Michael Clarke: Pup grows up

The Ashes awaits. And Michael Clarke, anointed a future Test player while in his teens, has come of age and is looking for revenge on British soil.
Michael Clarke loves a shower. Loves it. Coming in for break from a Test innings, he rushes out of his gear and into the bathroom. Even waiting to bat, he will grab any opportunity to get wet. He laughs in a way that suggests he has had to justify his habit to teammates for years. "I shower to try to relax and cool down. If I've been waiting an hour and a half and am next in, I'll definitely have a shower. I love a shower."
He showers because he sweats, and he sweats because he can't wait. Michael Clarke is quick and bright. In person, he is good evidence for the idea that sporting performance reveals personality. Busy, effervescent and likeable on the field, so he is in conversation.
First in line to the most prestigious job in Australian sport, Clarke's nervous energy is anything but uneasy. A consolidated 47-Test reg­ular in the Australian cricket team,
a one-day and Twenty20 veteran and sometime captain, he says he loves his cricket more than when he was an obsessed 15-year-old and is very happy with an off-field life of handsome financial rewards and a glamorous fiancée. "Without doubt I'm as happy as I've been in my life," he says, and if he's not being genuine then he's a terrible loss to the theatre. He exudes the kind of lust for life that propels young children out of bed at sunrise every day. He isn't nicknamed 'Pup' for nothing.
But Clarke's energy needs somewhere to go, and he can't wait to get down to business: score runs, win Test matches, redress the blemish of losing the Ashes the last time Australia toured England, in 2005. It's the anticipation he can't bear.
"I get really nervous waiting to bat. I listen to music, talk or read the paper, or get up and burn off some energy, try to calm down. But I just want to get out there. Maybe I should have been an opener.
"The hardest part of batting is getting from your seat in the changing room out to the crease," he says. "That walk is a lonely time, especially if you've got doubts."
But doubts have only rarely impinged on a career with a single, upward trajectory. Born in Liverpool, Clarke is a loyal Sydney western suburbs boy. His father played cricket for Western Suburbs and local rugby league, before owning an indoor sports centre in which Michael was hothoused.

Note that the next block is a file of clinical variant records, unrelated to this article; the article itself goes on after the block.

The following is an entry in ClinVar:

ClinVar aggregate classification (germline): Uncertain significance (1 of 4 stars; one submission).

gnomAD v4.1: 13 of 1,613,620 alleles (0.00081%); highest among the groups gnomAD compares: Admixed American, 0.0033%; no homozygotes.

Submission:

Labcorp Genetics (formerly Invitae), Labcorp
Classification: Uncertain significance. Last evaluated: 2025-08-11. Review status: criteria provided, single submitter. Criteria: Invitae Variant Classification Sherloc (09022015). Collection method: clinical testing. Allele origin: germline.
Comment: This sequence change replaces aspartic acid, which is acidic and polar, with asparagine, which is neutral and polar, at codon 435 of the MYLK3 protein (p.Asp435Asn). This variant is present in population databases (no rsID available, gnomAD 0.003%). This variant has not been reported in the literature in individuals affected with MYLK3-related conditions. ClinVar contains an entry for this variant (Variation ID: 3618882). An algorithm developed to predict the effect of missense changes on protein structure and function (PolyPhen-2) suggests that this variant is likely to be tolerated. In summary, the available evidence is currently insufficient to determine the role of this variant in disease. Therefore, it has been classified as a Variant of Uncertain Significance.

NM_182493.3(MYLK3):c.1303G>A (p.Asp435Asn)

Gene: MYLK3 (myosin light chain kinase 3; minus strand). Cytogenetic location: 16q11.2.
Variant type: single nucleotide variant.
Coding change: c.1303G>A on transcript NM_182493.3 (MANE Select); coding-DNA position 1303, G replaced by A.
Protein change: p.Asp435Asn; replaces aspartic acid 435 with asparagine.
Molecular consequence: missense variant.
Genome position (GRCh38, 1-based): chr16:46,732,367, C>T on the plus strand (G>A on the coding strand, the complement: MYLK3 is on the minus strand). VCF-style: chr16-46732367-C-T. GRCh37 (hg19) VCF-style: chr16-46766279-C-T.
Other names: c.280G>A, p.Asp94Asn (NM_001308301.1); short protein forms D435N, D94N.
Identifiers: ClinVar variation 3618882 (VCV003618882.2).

"My whole life was rugby league in winter, cricket in summer. They were my Dad's two sports and I just wanted to follow him. But soon the cricket took over, and it was cricket all day every day, in winter indoor nets and sessions with the bowling machine, then when it got warm, outdoor cricket."
He was awarded a contract with New South Wales at age 18. "I was doing everything I wanted to do and getting paid for it."
By 21 he was chosen for Australia, first in the shortened game and then, in India in 2004, in Test cricket. As a 23-year-old he went to the final frontier where Australia had not won a series since 1969, and scored 151 in his first innings at Bangalore against all the pressure and mayhem of Indian spin and pace bowling in Indian conditions.
Under Adam Gilchrist's captaincy, Australia wrapped up the series by the third Test. Then Clarke (after taking six wickets for nine runs with his finger-spinners in the lost fourth Test) came home and scored another century, against New Zealand, in his first Test innings on home soil. He was confident, but not cocky: a Ricky Ponting with smoother edges. Shane Warne more or less adopted him, anointing him with his No.23 one-day shirt. Clarke wore an earring and dyed his hair. Red lights were flashing, but for a while he avoided the crash and burn. His seniors noticed that even though he admired Warne, he didn't make an idol of him; still only a boy, Clarke was his own man.
"You're pretty much on your own when you first come into a team, and it's hard," he says. "What was great about the leaders in that team - Ponting, Warne, Gilchrist, Glenn McGrath - was that as a young guy I was never told, 'Shut up and sit in the corner'. Those guys allowed me to be the person I was, even voice an opinion ... not that I said a whole lot.
I was more interested in learning from those guys. But the great thing about their leadership was that there was no pressure or intimidation. For example, I never drank beer. I was never told I had to, never pressured."
It was nothing but blue skies for Clarke until the team toured England. Early on the 2005 Ashes tour, unity cracked. Andrew Symonds was out drinking all night in Cardiff, and was dropped when he turned up still drunk the next morning, for a one-day game against Bangladesh. Australia lost.
The squad regrouped and won the first Test, at Lord's. In his second innings at the home of cricket, Clarke scored a dashing 91 off 106 balls.
A century seemed inevitable. He drove loosely at a wide ball from Matthew Hoggard, edged it against his boot and it rolled into the stumps.
The series, for the team and Clarke, turned in the next match at Edgbaston. Late on the third day, Clarke and Warne were building a potentially match-winning partnership after an early collapse. It augured as a dream coming true for the friends until on the third-last ball of the day Steve Harmison bowled Clarke, on 30, a searing short ball that crunched his hand. He followed up with what looked like a beamer, heading for Clarke's chest. Wrong-footed, Clarke was glued to his heels as the ball looped softly, beat his defence, and bowled him. His England series wasn't bad - he made a start in every innings but one - but he didn't make the big score.
"The batting never got easier, no matter how long I'd been in. I'd found that the longer I was batting, the easier it got. But in England when you got through the new ball, it'd start reverse swinging, and if I got through that they'd put fielders out deep to stop me hitting boundaries. I was a young kid, I wanted to put on a show for the crowd, and I couldn't accept that my freedom to score was being limited."
Clarke retained his place after the lost Ashes series, but failed at home to the West Indies and spent several months on the outer. It was a deep pothole in his hitherto smooth ride.
"There's no doubt it hurt. It hurt a lot at the time, mostly because we'd lost the Ashes, and then because I was dropped."